A fresh report from the Barna Group has yielded some surprising results: Mainline churches are not dying! I should be honest with you, nation wide, mainline churches are not growing either. In the past decade, the six mainline church denominations (American Baptist Churches in the USA, Episcopal Church, Evangelical Lutheran Church in America; Presbyterian Church (USA); United Church of Christ; and United Methodist Church) have experienced some stability. The Barna Group concluded:
Over the course of the past decade, the number of adults who attend a mainline church on any given weekend has remained relatively stable, ranging from 89 to 100.
In addition, some other encouraging news was reported:
One reason why that average has remained steady has been the population growth of the United States, with the mainline churches attracting just enough newcomers to maintain attendance levels that are similar to the years when the nation’s population was considerably smaller.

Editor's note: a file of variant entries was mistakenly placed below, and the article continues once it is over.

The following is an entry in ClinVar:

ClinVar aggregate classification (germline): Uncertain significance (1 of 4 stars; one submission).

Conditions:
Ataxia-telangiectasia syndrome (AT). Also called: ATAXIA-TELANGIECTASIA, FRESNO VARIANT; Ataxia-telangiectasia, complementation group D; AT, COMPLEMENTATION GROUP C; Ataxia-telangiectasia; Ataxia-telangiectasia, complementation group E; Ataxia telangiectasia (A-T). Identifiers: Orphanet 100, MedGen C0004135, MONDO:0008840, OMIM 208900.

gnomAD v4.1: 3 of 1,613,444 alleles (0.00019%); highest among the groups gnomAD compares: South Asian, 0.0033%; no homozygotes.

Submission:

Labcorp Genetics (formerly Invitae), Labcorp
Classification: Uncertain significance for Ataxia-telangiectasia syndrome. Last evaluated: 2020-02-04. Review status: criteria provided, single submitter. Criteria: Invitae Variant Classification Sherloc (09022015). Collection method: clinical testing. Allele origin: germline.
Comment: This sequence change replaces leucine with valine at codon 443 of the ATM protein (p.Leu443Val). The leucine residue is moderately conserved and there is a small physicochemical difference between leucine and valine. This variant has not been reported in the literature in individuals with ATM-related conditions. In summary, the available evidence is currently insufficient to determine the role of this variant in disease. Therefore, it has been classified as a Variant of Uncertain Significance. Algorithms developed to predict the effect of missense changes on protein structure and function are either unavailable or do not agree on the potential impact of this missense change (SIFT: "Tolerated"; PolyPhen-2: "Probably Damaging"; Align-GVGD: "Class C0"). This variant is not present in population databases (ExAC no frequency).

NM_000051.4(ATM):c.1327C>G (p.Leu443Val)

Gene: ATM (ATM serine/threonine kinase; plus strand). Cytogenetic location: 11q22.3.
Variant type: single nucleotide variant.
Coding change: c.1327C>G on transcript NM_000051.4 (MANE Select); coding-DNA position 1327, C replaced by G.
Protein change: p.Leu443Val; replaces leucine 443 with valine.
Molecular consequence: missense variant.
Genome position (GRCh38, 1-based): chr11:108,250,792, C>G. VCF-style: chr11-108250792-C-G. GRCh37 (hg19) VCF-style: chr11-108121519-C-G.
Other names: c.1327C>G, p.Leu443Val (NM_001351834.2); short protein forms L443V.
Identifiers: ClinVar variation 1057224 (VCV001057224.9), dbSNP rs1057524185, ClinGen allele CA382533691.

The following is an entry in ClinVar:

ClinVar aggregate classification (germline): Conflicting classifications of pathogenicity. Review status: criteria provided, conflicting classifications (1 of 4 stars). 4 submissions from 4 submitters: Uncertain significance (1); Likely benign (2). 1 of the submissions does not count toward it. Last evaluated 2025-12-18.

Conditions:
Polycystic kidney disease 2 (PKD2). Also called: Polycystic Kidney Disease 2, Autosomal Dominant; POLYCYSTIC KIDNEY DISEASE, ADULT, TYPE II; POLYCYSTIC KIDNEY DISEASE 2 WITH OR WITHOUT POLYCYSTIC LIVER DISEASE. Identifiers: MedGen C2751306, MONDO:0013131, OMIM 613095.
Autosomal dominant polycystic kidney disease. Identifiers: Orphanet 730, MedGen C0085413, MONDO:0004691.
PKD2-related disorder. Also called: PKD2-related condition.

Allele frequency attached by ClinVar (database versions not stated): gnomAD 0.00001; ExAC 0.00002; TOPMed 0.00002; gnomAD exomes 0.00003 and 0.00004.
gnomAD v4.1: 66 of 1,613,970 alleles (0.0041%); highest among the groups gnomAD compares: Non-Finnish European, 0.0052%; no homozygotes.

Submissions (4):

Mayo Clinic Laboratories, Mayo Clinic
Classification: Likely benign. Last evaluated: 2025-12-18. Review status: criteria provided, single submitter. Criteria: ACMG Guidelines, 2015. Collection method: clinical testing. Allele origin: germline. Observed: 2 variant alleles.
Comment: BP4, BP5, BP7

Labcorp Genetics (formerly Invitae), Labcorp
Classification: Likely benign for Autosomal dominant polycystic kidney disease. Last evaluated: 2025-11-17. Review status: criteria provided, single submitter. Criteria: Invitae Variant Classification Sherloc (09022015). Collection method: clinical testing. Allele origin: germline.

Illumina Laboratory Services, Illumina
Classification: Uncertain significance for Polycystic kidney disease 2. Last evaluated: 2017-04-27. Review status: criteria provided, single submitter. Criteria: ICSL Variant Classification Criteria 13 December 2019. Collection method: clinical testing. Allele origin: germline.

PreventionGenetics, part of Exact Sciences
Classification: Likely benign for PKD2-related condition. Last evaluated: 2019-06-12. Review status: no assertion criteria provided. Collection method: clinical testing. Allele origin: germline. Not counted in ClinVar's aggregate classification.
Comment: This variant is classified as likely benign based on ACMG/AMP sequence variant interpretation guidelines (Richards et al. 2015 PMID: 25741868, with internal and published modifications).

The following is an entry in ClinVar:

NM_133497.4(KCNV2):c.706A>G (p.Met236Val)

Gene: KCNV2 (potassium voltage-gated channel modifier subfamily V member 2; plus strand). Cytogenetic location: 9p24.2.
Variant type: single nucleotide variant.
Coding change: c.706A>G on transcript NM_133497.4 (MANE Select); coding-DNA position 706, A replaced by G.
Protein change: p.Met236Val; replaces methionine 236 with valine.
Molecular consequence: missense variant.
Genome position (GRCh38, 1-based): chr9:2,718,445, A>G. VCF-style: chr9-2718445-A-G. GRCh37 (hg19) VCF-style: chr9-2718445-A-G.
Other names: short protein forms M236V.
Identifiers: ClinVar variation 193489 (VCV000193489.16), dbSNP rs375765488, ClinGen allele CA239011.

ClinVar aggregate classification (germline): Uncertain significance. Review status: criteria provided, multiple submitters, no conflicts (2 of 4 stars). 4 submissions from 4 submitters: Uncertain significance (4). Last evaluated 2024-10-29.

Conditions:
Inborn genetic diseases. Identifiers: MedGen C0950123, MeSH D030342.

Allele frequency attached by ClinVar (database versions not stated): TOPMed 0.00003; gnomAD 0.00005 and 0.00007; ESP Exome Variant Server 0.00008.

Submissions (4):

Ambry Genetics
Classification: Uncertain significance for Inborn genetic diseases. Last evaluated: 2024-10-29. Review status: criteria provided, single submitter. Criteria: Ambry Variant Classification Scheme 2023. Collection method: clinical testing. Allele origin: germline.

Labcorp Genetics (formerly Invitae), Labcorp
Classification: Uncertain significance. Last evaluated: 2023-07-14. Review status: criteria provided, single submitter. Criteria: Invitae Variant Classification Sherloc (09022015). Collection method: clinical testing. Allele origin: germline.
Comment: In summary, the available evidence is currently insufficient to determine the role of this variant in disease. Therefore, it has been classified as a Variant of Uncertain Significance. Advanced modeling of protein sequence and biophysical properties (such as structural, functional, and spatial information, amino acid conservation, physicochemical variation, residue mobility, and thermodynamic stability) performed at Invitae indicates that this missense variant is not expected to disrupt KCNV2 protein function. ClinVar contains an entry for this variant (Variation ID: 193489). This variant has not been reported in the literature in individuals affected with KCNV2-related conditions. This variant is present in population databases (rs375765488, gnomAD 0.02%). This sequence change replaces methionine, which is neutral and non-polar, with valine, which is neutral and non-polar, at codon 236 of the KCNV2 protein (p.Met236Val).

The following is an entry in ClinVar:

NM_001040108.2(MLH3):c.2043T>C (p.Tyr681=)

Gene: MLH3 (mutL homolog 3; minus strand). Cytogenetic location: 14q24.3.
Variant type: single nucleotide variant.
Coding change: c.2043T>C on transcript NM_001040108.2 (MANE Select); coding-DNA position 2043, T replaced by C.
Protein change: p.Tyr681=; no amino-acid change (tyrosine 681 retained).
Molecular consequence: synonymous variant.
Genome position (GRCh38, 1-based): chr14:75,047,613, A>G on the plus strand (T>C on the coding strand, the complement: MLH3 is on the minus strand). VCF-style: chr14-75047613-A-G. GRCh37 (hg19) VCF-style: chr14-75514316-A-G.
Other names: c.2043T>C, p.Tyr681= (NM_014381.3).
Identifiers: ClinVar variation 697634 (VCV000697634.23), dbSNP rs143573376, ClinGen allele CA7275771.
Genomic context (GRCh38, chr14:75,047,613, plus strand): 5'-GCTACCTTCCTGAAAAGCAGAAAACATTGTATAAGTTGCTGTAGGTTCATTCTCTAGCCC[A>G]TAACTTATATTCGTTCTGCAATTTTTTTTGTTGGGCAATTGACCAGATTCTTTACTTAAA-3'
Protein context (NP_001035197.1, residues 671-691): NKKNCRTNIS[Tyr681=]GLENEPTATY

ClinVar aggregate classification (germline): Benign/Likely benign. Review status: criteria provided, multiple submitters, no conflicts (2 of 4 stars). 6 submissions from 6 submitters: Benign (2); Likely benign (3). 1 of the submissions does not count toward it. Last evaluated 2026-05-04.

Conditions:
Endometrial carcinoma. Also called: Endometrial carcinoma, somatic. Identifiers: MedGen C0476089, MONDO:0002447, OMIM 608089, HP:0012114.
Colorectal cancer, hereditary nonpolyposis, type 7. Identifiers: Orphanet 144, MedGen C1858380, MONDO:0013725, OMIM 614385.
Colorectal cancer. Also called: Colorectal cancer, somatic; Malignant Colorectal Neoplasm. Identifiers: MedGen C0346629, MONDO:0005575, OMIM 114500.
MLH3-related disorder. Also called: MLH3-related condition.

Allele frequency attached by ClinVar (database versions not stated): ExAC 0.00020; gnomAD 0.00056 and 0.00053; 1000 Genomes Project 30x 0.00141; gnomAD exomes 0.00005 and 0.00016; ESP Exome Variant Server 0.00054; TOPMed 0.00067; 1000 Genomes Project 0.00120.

Even though these have been tough economical times, signs of finical growth occurred:
… during the past decade the median church budget of mainline congregations has risen substantially – up 51%, to about $165,000 annually.
This is fantastic! Although I am an American Baptist clergyman, I whole-heartily support and have great affection for “mainline churches” (I served in 3 different mainline denominations: ABC, UMC, & PC USA). For years, the mega-church moment has told Christians, “Come here! We are young, happening, and different. Your old corner church is weak and feeble.” Not really. I’m joking, but you get the picture. I have been very clear in past posts that I believe megachurches are not evil and are worshiping, faithful, and Godly communities – but they are not the end-all-be-all of “church.”
What does this Barna report mean for the mainline church? (There is also some bad news)